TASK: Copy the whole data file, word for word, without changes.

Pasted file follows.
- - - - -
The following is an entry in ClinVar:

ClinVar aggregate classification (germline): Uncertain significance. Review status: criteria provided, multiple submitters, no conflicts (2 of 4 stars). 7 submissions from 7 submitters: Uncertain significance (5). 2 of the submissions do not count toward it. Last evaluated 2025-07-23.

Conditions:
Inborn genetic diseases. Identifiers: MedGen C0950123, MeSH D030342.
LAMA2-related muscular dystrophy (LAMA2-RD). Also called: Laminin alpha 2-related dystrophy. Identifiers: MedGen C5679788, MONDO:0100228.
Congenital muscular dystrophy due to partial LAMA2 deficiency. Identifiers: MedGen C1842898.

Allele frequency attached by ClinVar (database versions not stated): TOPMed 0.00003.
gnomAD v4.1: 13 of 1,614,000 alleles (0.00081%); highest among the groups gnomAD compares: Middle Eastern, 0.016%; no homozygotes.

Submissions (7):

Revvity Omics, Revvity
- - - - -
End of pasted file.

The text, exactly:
The following is an entry in ClinVar:

ClinVar aggregate classification (germline): Uncertain significance. Review status: criteria provided, multiple submitters, no conflicts (2 of 4 stars). 7 submissions from 7 submitters: Uncertain significance (5). 2 of the submissions do not count toward it. Last evaluated 2025-07-23.

Conditions:
Inborn genetic diseases. Identifiers: MedGen C0950123, MeSH D030342.
LAMA2-related muscular dystrophy (LAMA2-RD). Also called: Laminin alpha 2-related dystrophy. Identifiers: MedGen C5679788, MONDO:0100228.
Congenital muscular dystrophy due to partial LAMA2 deficiency. Identifiers: MedGen C1842898.

Allele frequency attached by ClinVar (database versions not stated): TOPMed 0.00003.
gnomAD v4.1: 13 of 1,614,000 alleles (0.00081%); highest among the groups gnomAD compares: Middle Eastern, 0.016%; no homozygotes.

Submissions (7):

Revvity Omics, Revvity